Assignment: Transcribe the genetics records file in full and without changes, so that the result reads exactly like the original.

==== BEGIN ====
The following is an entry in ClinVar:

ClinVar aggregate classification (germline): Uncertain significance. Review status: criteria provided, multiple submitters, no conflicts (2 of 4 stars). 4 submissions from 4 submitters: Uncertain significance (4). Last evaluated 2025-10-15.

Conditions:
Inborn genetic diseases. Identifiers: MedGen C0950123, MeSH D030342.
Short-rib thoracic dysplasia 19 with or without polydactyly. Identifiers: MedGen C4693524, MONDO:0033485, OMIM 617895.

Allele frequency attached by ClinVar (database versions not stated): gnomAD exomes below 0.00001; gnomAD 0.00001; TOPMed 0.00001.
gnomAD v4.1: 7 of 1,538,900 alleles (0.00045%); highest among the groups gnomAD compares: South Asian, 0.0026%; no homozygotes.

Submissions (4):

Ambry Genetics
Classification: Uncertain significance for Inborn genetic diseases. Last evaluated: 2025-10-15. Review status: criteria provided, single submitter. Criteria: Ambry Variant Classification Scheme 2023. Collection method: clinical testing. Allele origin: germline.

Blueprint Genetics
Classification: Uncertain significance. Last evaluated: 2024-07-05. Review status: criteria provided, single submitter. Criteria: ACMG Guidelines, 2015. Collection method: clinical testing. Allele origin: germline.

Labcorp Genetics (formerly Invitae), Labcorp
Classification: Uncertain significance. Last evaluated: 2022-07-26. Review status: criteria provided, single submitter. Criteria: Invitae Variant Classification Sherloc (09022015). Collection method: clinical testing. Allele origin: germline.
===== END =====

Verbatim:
The following is an entry in ClinVar:

ClinVar aggregate classification (germline): Uncertain significance. Review status: criteria provided, multiple submitters, no conflicts (2 of 4 stars). 4 submissions from 4 submitters: Uncertain significance (4). Last evaluated 2025-10-15.

Conditions:
Inborn genetic diseases. Identifiers: MedGen C0950123, MeSH D030342.
Short-rib thoracic dysplasia 19 with or without polydactyly. Identifiers: MedGen C4693524, MONDO:0033485, OMIM 617895.

Allele frequency attached by ClinVar (database versions not stated): gnomAD exomes below 0.00001; gnomAD 0.00001; TOPMed 0.00001.
gnomAD v4.1: 7 of 1,538,900 alleles (0.00045%); highest among the groups gnomAD compares: South Asian, 0.0026%; no homozygotes.

Submissions (4):

Ambry Genetics
Classification: Uncertain significance for Inborn genetic diseases. Last evaluated: 2025-10-15. Review status: criteria provided, single submitter. Criteria: Ambry Variant Classification Scheme 2023. Collection method: clinical testing. Allele origin: germline.

Blueprint Genetics
Classification: Uncertain significance. Last evaluated: 2024-07-05. Review status: criteria provided, single submitter. Criteria: ACMG Guidelines, 2015. Collection method: clinical testing. Allele origin: germline.

Labcorp Genetics (formerly Invitae), Labcorp
Classification: Uncertain significance. Last evaluated: 2022-07-26. Review status: criteria provided, single submitter. Criteria: Invitae Variant Classification Sherloc (09022015). Collection method: clinical testing. Allele origin: germline.